Philadelphia-area television ad sales reps report lower-than-expected spending on political commercials. As of Thursday, only one group - the Romney-backing Restore Our Future super PAC - had sunk any significant money into purchasing TV time in the Keystone State.
Some speculate that lofty ad rates in the state's largest media markets, Philadelphia and Pittsburgh, have scared off cash-strapped campaigns. Others suggest that Romney backers - the race's largest spenders by far - think the former Massachusetts governor has his party's nomination sewn up and are saving his money for the general election this fall.
"I don't think you're going to see Gov. Romney focusing on Rick much at all anymore," said Robert B. Asher, a longtime Republican National Committee member and GOP power broker from Montgomery County.
So far, Restore Our Future has devoted just $160,000 to TV ad time in Pennsylvania, according to the group's filings with federal regulators. The purchases were part of a $1.3 million strategy targeting four other East Coast states that also vote April 24, including New York, Delaware, Connecticut, and Rhode Island.
What has that investment bought them here? A relatively modest block of Fox News time on cable networks across the state, said Susan Kailis, a political specialist with Comcast Spotlight, the cable giant's ad sales division.
The super PAC ads went up last week and are scheduled to run through the end of this week.
Restore Our Future is currently running only one spot in the state, said its spokeswoman, Brittany Gross. The ad dings Santorum for his votes in support of earmarks and raising the U.S. debt ceiling when he was in the Senate, and labels him a "big spender" and a "Washington insider."
Restore Our Future's limited foray here pales in comparison to the onslaught it unloaded in states like Michigan and Florida, where its attack ads helped squash early polling leads by Santorum and Newt Gingrich.
Such has been the blueprint that has come to define the 2012 race.
Aided by a Supreme Court ruling in 2010 that affirmed independent groups' constitutional right to raise and spend as much as they want on political advertising, wealthy donors have flooded PACs formed for the express purpose of funding a single candidate.
Laws bar these groups from coordinating with the campaigns. But their largesse has helped propel once-longshot candidates such as Gingrich, a former U.S. House speaker, and Santorum, a former Pennsylvania senator, as they challenged Romney's front-runner status.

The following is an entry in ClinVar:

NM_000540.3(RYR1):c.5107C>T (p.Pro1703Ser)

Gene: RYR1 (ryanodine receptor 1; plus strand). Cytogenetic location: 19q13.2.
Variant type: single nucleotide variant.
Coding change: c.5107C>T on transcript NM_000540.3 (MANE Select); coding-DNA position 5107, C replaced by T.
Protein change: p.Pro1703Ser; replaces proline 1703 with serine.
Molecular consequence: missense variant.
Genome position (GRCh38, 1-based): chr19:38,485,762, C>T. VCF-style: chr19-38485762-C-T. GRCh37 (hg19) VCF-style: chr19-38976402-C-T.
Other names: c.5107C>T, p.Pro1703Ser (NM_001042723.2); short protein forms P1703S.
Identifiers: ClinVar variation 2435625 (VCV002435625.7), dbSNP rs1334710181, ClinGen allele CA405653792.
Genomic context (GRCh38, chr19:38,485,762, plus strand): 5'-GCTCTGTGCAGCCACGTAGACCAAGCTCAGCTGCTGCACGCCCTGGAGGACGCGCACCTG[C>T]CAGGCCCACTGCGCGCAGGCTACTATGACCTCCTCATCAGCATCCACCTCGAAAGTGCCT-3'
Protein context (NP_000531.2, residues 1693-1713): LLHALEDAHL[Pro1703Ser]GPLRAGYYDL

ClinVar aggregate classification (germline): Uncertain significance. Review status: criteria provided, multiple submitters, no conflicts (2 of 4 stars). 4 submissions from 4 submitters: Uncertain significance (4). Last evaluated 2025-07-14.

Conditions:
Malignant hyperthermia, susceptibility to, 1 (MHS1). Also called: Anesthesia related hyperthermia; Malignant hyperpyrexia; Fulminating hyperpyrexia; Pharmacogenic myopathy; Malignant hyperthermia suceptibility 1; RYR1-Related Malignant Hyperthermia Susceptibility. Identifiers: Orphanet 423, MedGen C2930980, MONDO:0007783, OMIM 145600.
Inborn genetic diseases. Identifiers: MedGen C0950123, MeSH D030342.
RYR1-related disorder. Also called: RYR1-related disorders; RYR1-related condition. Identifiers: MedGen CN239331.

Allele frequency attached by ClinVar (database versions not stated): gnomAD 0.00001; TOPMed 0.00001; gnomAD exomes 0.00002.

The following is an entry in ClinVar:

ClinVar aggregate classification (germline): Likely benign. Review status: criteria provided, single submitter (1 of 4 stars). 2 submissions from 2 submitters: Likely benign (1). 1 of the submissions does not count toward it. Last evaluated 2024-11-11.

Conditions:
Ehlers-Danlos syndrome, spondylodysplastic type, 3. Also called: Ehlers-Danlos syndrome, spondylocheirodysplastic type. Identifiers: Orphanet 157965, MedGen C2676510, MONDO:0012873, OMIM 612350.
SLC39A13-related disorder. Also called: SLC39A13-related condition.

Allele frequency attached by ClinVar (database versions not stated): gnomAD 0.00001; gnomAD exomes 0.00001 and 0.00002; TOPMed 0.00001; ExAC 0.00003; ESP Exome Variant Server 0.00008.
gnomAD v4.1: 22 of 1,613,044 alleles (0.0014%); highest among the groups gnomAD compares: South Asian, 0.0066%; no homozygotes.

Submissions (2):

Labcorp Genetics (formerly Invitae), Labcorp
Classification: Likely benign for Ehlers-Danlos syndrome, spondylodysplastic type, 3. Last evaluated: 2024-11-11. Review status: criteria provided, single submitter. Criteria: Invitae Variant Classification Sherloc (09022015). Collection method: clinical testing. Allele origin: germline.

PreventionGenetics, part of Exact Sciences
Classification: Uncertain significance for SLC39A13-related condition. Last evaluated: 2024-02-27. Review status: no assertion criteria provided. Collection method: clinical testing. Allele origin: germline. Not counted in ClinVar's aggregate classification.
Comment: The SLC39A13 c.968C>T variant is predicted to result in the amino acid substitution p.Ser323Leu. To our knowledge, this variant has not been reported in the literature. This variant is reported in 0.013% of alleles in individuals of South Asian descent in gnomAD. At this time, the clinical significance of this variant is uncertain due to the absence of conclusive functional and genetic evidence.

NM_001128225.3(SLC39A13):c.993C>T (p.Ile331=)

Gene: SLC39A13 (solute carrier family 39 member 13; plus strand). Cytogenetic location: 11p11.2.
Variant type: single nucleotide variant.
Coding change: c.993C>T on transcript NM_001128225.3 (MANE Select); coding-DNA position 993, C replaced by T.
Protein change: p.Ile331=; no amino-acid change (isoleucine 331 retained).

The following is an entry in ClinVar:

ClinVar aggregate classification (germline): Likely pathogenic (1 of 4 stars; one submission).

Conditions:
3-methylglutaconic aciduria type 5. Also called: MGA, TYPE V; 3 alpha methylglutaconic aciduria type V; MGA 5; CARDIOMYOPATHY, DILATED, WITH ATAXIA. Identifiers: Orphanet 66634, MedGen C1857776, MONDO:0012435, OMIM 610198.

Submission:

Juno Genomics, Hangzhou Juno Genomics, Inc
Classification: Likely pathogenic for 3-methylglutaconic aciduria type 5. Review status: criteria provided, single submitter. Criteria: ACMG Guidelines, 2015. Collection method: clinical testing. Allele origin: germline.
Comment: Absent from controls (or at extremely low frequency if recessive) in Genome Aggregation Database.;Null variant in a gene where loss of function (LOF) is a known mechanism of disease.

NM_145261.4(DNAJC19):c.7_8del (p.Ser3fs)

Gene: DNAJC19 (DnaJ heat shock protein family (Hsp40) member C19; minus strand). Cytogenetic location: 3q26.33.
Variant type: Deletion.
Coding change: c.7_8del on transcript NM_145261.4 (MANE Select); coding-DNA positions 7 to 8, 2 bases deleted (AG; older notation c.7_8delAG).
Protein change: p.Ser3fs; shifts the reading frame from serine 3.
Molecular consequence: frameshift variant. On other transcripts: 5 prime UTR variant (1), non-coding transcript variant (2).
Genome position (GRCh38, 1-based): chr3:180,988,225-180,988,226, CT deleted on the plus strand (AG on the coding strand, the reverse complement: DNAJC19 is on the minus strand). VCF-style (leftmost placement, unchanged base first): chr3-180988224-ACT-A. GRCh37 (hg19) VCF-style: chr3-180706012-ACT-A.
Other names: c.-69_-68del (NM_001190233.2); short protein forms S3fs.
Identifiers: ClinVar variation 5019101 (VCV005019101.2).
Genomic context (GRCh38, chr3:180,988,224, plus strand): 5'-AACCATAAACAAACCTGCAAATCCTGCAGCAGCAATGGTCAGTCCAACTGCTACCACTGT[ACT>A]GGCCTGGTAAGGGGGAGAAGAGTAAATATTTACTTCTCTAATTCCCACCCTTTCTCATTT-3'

But the changed funding landscape has also helped Romney bury both under mountains of negative ads.
In all, Restore Our Future has spent more than $39 million on blackballing Romney's rivals on air, plus $1.1 million promoting their candidate with positive spots.
The money has allowed the PAC to run the same 16 spots in rotation nearly 42,000 times in primary states since Jan. 1, according to data from Kantar Media, which monitors political advertising.
Romney's campaign, meanwhile, has spent about $12 million on mostly positive broadcast ads, according to totals compiled by the nonpartisan Washington-based Center for Responsive Politics.
By contrast, the Santorum-backing Red, White and Blue Fund has paid for just more than 8,000 negative ads.
Though that super PAC has yet to spend in Pennsylvania, one of its chief donors - Wyoming billionaire Foster Friess - told Fox Business News on Tuesday his wallet remained open to Santorum.
Friess, a onetime Chadds Ford resident and former manager of the Brandywine Fund, has given more than $1 million combined to Santorum's campaign and the Red, White and Blue Fund, including a $600,000 donation to the PAC in February.
Asked if he'd continue to contribute as the contest comes to Pennsylvania, Friess said, "Rick's not out of the race yet."
Kailis, of Comcast Spotlight, hopes he means it. If a slim serving of attack ads is good news for local TV viewers, it is bad news for ad reps. But Kailis notes that there are still three weeks before Pennsylvania's vote. Campaigns typically invest larger sums in advertising as the primary date draws nearer.
In the meantime, candidates in the state's Republican Senate primary and Democratic attorney general's race have bought up time, hoping to make an impression before Romney and Santorum can flood the airwaves.
Cheaper online advertising, too, has played a rising role this year. President Obama's campaign has invested heavily on the Web here, while the super PAC backing him has yet to make a significant TV ad purchase in the state.
And while spending on television spots is likely to pick up, it may never reach the fever pitch here that ad sales reps hope for, said Charles Gerow, a Republican strategist and state director of the Gingrich campaign.
The grueling primaries have tapped Gingrich and Santorum's cash reserves. As of their latest filings, the committees backing them had $2.3 million and $360,000 on hand respectively - compared with $10.5 million for Restore Our Future.
As for the Romney camp, advisers are debating conflicting media strategies for the state.
Some argue they should forge ahead with a negative ad blitz to swamp Santorum's efforts in his home state - a strategy that has worked well elsewhere. Others suggest such an assault is no longer necessary as Romney closes in on the nomination with each passing primary.
Better to save the money for this fall, they say.
"I think in the end you'll see a significant amount of money poured into Pennsylvania by Romney and his supporters," Gerow said. "What the rest of us spend remains to be seen."
Contact Jeremy Roebuck at 267-564-5218 or email@example.com, or follow on Twitter @jeremyrroebuck.